At the hipsters' ball

This time three years ago:
Cycling through the spirit of place

This time four years ago:
Invaders or liberators?

This time five years ago:
Adlestrop, en route to Kraków

This time six years ago:
Return to Zamienie

Monday, 16 September 2013

The poor, the rich, the entrepreneur

I managed to avoid Warsaw for most of last week (Wrocław, Opole, Radom) while crowds of trade unionists came to protest. They protested in an unfocused way - "What do we want?" "Shorter working hours, higher minimum pay, greater legal protection against redundancy!" When do we wish to realise all of these rather abstract postulates?" "NOW!"

The economically illiterate, bless them, driven by the union organisers whose salaries depend on stirring up vague discontent and a sense of entitlement. "Mnie się więcej należy!" I'm entitled to more. Yes of course. We all deserve more. But at whose expense? Society's? Or the person who really pays the bills?

The entrepreneur, the man or woman with the dream, the drive, the courage, the capacity for endless hard work to make that dream real, has a finite pot out of which his or her workforce can be paid; the size of that pot is determined by the amount of orders for goods or services sold.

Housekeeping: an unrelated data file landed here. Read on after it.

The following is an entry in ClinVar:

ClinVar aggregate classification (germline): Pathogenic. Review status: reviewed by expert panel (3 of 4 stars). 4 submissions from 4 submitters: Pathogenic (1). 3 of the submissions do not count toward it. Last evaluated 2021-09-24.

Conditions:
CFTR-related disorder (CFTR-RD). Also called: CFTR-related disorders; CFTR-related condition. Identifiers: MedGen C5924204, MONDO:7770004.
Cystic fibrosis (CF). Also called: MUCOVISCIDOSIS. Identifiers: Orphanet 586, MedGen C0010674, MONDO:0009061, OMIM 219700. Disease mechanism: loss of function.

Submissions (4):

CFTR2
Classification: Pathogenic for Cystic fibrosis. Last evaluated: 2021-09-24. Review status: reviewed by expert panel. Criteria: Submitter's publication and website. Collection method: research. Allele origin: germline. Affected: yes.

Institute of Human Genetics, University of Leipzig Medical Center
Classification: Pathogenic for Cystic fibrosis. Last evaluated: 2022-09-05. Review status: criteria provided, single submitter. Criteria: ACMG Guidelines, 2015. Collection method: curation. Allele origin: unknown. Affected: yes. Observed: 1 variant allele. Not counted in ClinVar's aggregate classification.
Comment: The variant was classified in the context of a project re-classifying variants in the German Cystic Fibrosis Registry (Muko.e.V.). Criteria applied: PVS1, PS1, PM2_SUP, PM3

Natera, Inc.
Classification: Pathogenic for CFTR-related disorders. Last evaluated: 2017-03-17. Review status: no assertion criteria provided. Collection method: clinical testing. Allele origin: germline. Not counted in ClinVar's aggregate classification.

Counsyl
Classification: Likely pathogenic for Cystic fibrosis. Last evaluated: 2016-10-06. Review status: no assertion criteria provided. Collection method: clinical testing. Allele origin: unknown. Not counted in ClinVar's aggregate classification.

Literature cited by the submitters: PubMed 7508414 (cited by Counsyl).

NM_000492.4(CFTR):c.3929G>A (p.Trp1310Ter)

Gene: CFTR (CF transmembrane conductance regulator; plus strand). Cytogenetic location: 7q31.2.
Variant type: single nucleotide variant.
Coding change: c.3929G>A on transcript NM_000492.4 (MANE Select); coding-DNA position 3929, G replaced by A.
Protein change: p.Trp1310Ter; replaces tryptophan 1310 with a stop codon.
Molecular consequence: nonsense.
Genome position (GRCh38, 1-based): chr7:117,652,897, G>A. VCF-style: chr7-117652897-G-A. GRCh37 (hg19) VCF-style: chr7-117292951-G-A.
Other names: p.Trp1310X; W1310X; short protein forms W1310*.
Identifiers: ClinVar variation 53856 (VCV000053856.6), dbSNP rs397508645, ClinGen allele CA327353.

If demand for those goods or services shrinks, so the pool of money that the entrepreneur can pay the workforce diminishes. It cannot be enlarged by State raising the minimum wage.

But then on the other hand, if the entrepreneur is a greedy person, exploiting the situation in a small town where his or her business is the only significant local employer, and the entrepreneur treats the workforce with derision, bending the rules wherever possible to ensure the maximum possible profit for him or herself - then that entrepreneur deserves a hard time.